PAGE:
Discerning between real and fake news has become an increasingly difficult task, especially in the digital domain. With a goal of helping students address this challenge, UNC Charlotte — with faculty from the College of Liberal Arts & Sciences as leaders — was selected as one of 10 institutions for the pilot program “Digital Polarization: Promoting Online Civic Literary,” sponsored by the American Association of State Colleges and Universities’ (AASCU) American Democracy Project.
Faculty from the University Writing Program (First Year Writing), the Department of Communication Studies and Atkins Library comprise a team developing the University’s pilot aimed at better preparing college students to navigate the online news environment. Stephanie Otis, associate dean for public services, Atkins Library, is facilitating the team’s efforts at engaging students to build civic, information and web literacy.
“Currently, we’re in the early stages of developing our pilot. Our hope is that UNC Charlotte students will learn to better evaluate and interrogate political and controversial information they read on social media or online news sources,” said Otis. “Faculty members who are collaborating on this pilot come to the project with existing research interests and teaching experience in this area, especially in how people engage with and through digital texts.”
The University’s “Digital Polarization: Promoting Online Civic Literary” project pilot team members are Jason Black, professor and chair, Communication Studies; Min Jiang, associate professor, Communication Studies; Mary Ellen Muesing, lecturer, University Writing Program; Debarati Dutta, senior lecturer, University Writing Program; Ryan Harris, head of research and instructional services, Atkins Library; and Catherine Tingelstad, instruction and curriculum engagement coordinator, Atkins Library.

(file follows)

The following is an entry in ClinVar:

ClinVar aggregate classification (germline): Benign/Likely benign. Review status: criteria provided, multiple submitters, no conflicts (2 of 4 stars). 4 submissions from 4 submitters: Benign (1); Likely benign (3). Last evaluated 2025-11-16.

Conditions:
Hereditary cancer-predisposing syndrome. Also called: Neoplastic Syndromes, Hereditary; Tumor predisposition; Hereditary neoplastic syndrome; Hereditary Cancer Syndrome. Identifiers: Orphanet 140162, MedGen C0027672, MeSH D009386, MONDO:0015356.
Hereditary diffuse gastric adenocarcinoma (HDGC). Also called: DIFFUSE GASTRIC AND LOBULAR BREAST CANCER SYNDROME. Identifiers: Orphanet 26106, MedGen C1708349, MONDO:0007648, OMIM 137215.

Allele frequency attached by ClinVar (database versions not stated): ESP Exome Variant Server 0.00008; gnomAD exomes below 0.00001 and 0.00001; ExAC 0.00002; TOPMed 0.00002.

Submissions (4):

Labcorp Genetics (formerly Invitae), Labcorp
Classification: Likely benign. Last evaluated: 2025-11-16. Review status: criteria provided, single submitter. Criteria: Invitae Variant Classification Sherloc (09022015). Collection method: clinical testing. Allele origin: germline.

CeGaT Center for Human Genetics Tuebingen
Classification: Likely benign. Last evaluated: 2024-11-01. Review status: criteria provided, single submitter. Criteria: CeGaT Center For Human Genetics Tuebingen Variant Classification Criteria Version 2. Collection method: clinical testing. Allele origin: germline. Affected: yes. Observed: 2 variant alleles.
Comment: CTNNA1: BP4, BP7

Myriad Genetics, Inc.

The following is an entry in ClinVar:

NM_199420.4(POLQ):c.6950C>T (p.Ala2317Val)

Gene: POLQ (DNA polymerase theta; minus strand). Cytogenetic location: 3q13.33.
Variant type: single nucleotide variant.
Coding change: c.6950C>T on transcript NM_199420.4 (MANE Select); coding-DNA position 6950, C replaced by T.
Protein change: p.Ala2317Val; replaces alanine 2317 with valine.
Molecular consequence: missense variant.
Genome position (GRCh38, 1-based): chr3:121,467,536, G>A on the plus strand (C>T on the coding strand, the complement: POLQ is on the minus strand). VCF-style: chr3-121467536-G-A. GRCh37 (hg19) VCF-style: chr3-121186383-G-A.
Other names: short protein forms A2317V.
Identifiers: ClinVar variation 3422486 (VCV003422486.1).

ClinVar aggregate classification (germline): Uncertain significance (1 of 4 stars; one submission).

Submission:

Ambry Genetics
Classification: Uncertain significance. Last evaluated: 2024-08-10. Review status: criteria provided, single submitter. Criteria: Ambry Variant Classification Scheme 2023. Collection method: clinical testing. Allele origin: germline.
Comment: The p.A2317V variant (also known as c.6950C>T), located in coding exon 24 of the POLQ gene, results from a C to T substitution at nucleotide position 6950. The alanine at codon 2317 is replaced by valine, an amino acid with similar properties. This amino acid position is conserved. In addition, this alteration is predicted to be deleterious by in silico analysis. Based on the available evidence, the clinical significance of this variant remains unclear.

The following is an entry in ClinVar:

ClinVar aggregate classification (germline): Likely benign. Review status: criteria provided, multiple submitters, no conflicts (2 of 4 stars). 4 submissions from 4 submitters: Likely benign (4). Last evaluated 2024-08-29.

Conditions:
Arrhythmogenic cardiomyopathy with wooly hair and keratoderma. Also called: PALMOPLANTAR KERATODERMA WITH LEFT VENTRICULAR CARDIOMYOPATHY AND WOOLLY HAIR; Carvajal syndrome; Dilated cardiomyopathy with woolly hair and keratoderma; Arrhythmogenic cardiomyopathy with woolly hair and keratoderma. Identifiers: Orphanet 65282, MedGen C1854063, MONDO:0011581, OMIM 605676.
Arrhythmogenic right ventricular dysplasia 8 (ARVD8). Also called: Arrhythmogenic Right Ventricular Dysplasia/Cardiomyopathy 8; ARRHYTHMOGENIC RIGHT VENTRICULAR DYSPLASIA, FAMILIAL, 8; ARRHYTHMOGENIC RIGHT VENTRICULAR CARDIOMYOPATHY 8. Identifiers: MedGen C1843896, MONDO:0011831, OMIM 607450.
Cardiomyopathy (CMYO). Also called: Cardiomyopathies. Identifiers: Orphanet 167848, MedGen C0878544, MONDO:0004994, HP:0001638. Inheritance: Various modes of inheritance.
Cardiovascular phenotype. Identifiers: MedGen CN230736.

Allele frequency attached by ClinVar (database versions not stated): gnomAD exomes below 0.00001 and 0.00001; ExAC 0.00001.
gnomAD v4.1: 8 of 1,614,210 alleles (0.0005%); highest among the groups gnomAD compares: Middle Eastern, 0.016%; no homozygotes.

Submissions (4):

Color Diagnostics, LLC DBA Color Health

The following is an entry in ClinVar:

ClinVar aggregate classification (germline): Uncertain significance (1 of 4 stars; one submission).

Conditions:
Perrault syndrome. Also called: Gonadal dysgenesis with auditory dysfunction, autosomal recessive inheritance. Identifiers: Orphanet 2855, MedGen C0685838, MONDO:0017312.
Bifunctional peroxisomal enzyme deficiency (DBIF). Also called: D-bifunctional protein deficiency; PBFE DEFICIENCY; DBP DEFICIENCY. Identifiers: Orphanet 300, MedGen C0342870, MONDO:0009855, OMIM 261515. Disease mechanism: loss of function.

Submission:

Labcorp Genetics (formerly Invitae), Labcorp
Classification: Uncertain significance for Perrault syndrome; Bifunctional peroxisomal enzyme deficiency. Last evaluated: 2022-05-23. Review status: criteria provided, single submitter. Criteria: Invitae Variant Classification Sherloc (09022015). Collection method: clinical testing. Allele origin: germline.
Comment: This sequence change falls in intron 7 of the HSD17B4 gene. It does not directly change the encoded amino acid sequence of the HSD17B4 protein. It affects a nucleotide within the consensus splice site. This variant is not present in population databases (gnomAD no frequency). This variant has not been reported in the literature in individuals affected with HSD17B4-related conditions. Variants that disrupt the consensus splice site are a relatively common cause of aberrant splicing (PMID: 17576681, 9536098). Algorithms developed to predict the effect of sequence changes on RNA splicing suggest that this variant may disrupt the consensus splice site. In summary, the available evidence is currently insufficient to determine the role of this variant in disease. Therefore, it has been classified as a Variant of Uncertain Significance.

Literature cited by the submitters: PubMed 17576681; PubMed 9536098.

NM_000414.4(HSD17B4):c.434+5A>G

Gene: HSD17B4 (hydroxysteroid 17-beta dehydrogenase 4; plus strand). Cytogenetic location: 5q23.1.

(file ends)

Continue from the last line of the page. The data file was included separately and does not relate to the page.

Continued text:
The AASCU will provide guidance and training on specific techniques to impart to students. A recent training workshop at the AASCU Academic Affairs Winter Meeting introduced participants to Mike Caulfield’s “Four Moves,” along with other strategies related to the initiative.
The “Four Moves” are to check for previous work by an author; go upstream to the source by searching for the original instance of the content; read laterally across other trustworthy sites; and circle back to use what was discovered to begin a better search, if necessary.
Otis explained that in order to reach the broadest number of UNC Charlotte students, the team is exploring integrating the concepts and techniques of the project in their own courses, which already deal with issues of inquiry, critical reading, digital literacy practices, communication ethics and civil discourse. From there, the team will explore ways to collaborate across campus to share successes and strategies for others to build upon.
As North Carolina’s urban research institution, UNC Charlotte has the knowledge and expertise to develop a program that other campuses can adopt to combat digital polarization, Otis stated. “Our team seeks to engage additional faculty and campus partners across the University through faculty development workshops and online resources to share best practices and materials related to the project.”
Members of the UNC Charlotte community who are interested in this pilot project should email Otis at email@example.com.